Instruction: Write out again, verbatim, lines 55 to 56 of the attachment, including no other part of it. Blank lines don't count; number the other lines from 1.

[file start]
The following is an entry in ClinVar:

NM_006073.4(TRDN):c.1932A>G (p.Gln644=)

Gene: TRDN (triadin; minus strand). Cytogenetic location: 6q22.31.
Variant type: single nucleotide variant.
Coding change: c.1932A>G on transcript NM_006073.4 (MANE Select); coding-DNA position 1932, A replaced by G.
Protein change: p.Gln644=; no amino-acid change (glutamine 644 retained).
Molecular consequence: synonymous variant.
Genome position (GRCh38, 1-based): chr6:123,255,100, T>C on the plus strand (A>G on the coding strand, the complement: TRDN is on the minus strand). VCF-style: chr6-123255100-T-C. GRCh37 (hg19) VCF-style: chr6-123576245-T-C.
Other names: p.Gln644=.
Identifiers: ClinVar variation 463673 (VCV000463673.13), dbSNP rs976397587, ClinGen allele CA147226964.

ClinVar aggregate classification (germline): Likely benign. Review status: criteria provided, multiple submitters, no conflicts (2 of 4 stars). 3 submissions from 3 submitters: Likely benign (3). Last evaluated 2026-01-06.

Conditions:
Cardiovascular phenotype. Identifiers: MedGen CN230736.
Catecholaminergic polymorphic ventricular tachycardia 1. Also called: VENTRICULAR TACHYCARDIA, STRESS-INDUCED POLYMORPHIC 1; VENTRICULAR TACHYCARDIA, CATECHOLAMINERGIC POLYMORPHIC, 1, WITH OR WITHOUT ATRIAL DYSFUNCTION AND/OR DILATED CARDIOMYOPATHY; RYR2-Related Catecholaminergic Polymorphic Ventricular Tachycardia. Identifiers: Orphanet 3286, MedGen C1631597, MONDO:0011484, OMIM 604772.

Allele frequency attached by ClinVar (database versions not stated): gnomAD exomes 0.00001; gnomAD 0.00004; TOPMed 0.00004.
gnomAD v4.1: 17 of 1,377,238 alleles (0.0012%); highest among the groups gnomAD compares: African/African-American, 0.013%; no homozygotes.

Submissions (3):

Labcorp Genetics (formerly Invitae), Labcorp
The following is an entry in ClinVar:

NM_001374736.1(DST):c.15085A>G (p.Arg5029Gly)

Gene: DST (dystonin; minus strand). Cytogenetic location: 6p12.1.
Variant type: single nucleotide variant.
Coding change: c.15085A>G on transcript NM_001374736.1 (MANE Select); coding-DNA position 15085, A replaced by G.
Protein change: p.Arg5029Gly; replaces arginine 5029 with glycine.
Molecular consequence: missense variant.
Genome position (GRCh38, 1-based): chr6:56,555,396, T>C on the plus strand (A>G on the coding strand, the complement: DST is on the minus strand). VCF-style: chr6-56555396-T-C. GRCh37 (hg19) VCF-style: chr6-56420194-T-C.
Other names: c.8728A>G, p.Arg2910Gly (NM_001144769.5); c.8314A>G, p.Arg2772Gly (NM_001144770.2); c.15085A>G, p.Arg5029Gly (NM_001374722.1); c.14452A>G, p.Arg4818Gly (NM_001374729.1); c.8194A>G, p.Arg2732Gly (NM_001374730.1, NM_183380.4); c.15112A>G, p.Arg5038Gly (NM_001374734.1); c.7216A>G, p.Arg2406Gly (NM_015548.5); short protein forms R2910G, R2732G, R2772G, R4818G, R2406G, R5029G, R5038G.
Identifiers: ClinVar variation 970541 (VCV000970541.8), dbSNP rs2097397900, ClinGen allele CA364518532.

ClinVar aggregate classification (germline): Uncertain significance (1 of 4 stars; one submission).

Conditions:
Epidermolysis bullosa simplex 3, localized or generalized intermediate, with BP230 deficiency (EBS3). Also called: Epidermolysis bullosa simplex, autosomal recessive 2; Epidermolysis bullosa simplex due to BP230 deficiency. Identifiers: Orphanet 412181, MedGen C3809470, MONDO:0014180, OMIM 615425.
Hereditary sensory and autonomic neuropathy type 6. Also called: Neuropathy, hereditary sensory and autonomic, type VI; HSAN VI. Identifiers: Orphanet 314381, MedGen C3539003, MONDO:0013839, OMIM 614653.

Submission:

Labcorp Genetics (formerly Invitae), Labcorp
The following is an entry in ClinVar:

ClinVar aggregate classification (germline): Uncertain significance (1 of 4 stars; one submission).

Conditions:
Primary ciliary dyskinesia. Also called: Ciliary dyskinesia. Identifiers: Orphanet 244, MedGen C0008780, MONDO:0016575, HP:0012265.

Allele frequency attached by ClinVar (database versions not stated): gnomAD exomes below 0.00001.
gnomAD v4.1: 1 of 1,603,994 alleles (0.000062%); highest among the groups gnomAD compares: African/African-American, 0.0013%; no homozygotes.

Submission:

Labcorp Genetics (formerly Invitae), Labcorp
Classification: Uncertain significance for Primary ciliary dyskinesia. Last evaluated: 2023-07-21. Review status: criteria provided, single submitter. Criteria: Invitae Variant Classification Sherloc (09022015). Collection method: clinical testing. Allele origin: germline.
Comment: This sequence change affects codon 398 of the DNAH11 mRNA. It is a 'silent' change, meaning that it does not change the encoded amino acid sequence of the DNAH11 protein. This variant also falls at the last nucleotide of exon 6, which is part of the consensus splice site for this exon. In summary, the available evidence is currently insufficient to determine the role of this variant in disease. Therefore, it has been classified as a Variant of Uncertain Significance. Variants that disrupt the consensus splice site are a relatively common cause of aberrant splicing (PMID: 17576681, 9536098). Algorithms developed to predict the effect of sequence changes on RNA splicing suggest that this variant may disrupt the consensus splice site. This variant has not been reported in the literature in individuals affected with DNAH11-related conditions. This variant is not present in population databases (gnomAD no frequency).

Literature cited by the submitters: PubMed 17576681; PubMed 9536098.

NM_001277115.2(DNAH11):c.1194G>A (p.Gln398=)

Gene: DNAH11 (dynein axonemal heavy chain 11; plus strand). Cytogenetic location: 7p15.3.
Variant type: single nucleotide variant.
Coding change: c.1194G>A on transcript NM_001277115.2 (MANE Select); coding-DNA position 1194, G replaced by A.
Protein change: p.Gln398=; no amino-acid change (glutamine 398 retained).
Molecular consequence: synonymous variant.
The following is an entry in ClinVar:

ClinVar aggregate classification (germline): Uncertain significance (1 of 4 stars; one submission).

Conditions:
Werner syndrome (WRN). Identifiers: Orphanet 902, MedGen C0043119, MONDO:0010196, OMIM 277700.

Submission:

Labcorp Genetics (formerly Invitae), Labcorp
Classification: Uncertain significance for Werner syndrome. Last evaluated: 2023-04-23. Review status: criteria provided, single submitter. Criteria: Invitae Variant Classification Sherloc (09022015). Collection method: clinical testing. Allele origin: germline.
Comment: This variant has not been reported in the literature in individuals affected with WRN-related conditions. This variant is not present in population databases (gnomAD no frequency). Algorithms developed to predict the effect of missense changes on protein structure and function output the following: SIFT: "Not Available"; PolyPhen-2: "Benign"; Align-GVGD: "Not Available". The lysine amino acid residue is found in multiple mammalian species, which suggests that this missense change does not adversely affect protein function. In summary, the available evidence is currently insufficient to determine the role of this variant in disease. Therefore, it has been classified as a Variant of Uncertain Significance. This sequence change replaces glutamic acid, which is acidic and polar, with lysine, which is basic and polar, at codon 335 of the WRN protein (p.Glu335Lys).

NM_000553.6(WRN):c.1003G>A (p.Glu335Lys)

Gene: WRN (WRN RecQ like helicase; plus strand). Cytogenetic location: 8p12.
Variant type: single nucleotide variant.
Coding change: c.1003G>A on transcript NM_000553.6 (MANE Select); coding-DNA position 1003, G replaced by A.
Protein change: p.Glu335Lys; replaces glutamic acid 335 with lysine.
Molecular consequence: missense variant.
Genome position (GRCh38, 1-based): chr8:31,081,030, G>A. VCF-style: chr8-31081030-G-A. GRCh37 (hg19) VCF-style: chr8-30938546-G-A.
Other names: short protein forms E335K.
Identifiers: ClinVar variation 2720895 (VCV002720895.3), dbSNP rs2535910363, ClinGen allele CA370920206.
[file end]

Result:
Werner syndrome (WRN). Identifiers: Orphanet 902, MedGen C0043119, MONDO:0010196, OMIM 277700.

Submission: